Zeinab Cherri 1,*ID , Julita Gil Cuesta 1 ID , Jose M.
Since 1990, considerable progress has been made towards improving child health in the world. Nonetheless, worldwide 50 million children younger than five years had acute malnutrition in 20141 and nearly 6 million children died in 2015. The burden is particularly heavy in Africa, where conflict, political fragility and drought are more prevalent. These events affect food security and nutrition by limiting food accessibility, impacting health services and disturbing the care structure within the society.
Svitlana Nidzvetska , Jose M. Rodriguez-Llanes , Isabelle Aujoulat, Julita Gil Cuesta ,Hannah Tappis, Joris A. F. van Loenhout and Debarati Guha-Sapir
To determine whether pre-emptive oral cholera vaccination reduces disease severity and mortality in people who develop cholera during an outbreak.
Chiara Altare, Tefera Darge Delbiso and Debarati Guha-Sapir
Jose Manuel Rodriguez‐Llanes, Shishir Ranjan‐Dash, Alok Mukhopadhyay and Debarati Guha‐Sapir
In 2012, we estimate that more than 172 million people were affected by conflict worldwide. Of this total, 149 million or 87% were conflict-affected residents (CARs). Internally displaced persons (IDPs) accounted for another 18 million and refugees for five million. The global total is higher because our figures only include 24 countries for which comparable and validated data are available.
Following a decade of decreasing child mortality, recent surveys report worsening of the situation, particularly in border states
Immunisation coverage (MCV) has improved but is still below the recommended level in most states and should remain a priority for aid programming
Certain South Sudanese states perform better than others in the provision of health services
Synopsis of the Darfur Epidemic Sep – Nov 2012.
The current outbreak of YF in Darfur started at the beginning of September 2012. As of the latest WHO situation report from November 30th 2012:
32 out of 64 localities in Darfur are affected
Total number of suspected cases is 677 including 164 deaths (CFR of 24.2%)
The majority of cases are located in Central Darfur (58%) (17.2%, 14.6% and 9.3% are located in West, North and South Darfur respectively).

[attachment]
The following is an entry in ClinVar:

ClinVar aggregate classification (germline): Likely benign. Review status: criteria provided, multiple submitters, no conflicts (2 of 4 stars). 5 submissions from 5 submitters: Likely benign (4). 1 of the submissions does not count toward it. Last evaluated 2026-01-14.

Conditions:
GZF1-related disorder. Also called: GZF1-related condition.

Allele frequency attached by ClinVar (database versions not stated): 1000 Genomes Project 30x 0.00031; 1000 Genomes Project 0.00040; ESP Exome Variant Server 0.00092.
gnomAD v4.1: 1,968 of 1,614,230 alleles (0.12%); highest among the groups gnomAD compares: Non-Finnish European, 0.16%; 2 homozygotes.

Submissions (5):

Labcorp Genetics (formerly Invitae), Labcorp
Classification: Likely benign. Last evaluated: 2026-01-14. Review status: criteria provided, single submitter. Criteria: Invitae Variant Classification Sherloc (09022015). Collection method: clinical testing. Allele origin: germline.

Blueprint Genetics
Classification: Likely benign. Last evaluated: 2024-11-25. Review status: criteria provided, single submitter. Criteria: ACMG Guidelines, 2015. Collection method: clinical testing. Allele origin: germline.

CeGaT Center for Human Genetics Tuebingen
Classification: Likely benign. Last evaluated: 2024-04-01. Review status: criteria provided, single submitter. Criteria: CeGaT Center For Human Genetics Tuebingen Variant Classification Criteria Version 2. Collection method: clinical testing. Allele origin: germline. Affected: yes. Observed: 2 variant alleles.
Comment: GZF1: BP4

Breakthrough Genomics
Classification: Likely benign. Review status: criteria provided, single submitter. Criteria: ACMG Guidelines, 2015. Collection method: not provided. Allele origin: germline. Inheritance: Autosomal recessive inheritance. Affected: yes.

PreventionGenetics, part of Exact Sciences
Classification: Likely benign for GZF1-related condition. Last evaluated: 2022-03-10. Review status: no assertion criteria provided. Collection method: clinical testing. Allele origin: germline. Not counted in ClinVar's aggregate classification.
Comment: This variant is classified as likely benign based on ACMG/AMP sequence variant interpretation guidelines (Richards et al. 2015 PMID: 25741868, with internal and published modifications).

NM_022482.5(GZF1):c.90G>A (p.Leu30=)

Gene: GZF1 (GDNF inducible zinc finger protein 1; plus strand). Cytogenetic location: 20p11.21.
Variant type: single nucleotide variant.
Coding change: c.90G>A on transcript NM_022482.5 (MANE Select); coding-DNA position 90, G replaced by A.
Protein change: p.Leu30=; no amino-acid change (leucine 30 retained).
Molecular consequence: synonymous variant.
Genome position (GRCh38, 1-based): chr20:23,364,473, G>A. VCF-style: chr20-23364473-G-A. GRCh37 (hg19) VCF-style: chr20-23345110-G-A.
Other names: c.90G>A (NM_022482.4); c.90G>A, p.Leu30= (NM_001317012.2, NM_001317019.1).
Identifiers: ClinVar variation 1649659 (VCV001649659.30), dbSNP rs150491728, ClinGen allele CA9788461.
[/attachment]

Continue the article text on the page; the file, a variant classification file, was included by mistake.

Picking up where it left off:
While security conditions have improved in most of DRC, the eastern region of North Kivu continues to experience violence and displacement. Besides affecting the population, the crisis also reduces humanitarian access and data availability. Values in the above table must be interpreted with caution, bearing in mind that while CE-DAT coverage and data timeliness from Bandundu are satisfactory (see map), data from North Kivu are scarce and mainly dating back to 2010.
Mondastri K. Sudaryo, Besral1, Ajeng Tias Endarti, Ronnie Rivany, Revati Phalkey, Michael Marx and Debarati Guha-Sapir
Background: On 30 September 2009, a 7.6 magnitude earthquake severely hit the coast of Padang city in West Sumatra, Indonesia leaving about 1,117 people dead and injuring another 3,515. Health consequences such as physical injury, co-morbidity, disability and quality of life over time are seldom reported among survivors after earthquakes.
The nutritional situation is serious in the western part of the country (Amhara and Benishangul Gumuz administrative regions), yet without reporting alarming values. In the other areas, GAM is below 10%. Community-based management of acute malnutrition and outreach activities implemented following the 2002/2003 drought are paying off. Severe malnutrition and mortality rates are low as well. Measles vaccination remains inadequate in four out of five regions, with alarming minimum values reported in Oromia (35.8%) and SNNPR (47%).